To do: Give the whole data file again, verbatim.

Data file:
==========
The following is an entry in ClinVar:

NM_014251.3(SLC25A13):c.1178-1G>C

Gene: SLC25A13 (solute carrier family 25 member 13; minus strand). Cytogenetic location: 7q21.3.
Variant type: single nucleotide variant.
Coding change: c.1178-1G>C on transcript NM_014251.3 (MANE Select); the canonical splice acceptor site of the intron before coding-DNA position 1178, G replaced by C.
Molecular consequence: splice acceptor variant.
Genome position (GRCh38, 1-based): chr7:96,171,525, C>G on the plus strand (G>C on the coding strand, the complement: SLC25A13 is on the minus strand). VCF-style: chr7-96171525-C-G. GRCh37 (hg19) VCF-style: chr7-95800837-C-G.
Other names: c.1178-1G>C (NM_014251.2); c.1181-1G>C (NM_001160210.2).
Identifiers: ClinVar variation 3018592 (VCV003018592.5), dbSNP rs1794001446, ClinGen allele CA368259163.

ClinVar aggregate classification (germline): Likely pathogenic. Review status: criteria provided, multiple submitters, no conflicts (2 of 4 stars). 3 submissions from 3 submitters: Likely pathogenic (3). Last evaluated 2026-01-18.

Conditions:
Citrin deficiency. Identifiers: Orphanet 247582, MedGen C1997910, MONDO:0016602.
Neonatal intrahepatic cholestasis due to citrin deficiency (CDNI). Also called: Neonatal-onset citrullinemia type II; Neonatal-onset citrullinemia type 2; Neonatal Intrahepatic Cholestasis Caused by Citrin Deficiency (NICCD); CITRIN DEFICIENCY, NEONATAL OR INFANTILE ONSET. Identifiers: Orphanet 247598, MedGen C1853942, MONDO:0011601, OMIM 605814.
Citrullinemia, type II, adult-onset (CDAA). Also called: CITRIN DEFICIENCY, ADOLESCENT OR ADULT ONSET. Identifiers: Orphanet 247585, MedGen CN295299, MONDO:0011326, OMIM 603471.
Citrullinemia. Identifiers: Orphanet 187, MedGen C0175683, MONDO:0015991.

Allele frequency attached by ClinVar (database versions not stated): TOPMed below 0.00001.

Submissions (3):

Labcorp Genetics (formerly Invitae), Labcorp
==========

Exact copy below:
The following is an entry in ClinVar:

NM_014251.3(SLC25A13):c.1178-1G>C

Gene: SLC25A13 (solute carrier family 25 member 13; minus strand). Cytogenetic location: 7q21.3.
Variant type: single nucleotide variant.
Coding change: c.1178-1G>C on transcript NM_014251.3 (MANE Select); the canonical splice acceptor site of the intron before coding-DNA position 1178, G replaced by C.
Molecular consequence: splice acceptor variant.
Genome position (GRCh38, 1-based): chr7:96,171,525, C>G on the plus strand (G>C on the coding strand, the complement: SLC25A13 is on the minus strand). VCF-style: chr7-96171525-C-G. GRCh37 (hg19) VCF-style: chr7-95800837-C-G.
Other names: c.1178-1G>C (NM_014251.2); c.1181-1G>C (NM_001160210.2).
Identifiers: ClinVar variation 3018592 (VCV003018592.5), dbSNP rs1794001446, ClinGen allele CA368259163.

ClinVar aggregate classification (germline): Likely pathogenic. Review status: criteria provided, multiple submitters, no conflicts (2 of 4 stars). 3 submissions from 3 submitters: Likely pathogenic (3). Last evaluated 2026-01-18.

Conditions:
Citrin deficiency. Identifiers: Orphanet 247582, MedGen C1997910, MONDO:0016602.
Neonatal intrahepatic cholestasis due to citrin deficiency (CDNI). Also called: Neonatal-onset citrullinemia type II; Neonatal-onset citrullinemia type 2; Neonatal Intrahepatic Cholestasis Caused by Citrin Deficiency (NICCD); CITRIN DEFICIENCY, NEONATAL OR INFANTILE ONSET. Identifiers: Orphanet 247598, MedGen C1853942, MONDO:0011601, OMIM 605814.
Citrullinemia, type II, adult-onset (CDAA). Also called: CITRIN DEFICIENCY, ADOLESCENT OR ADULT ONSET. Identifiers: Orphanet 247585, MedGen CN295299, MONDO:0011326, OMIM 603471.
Citrullinemia. Identifiers: Orphanet 187, MedGen C0175683, MONDO:0015991.

Allele frequency attached by ClinVar (database versions not stated): TOPMed below 0.00001.

Submissions (3):

Labcorp Genetics (formerly Invitae), Labcorp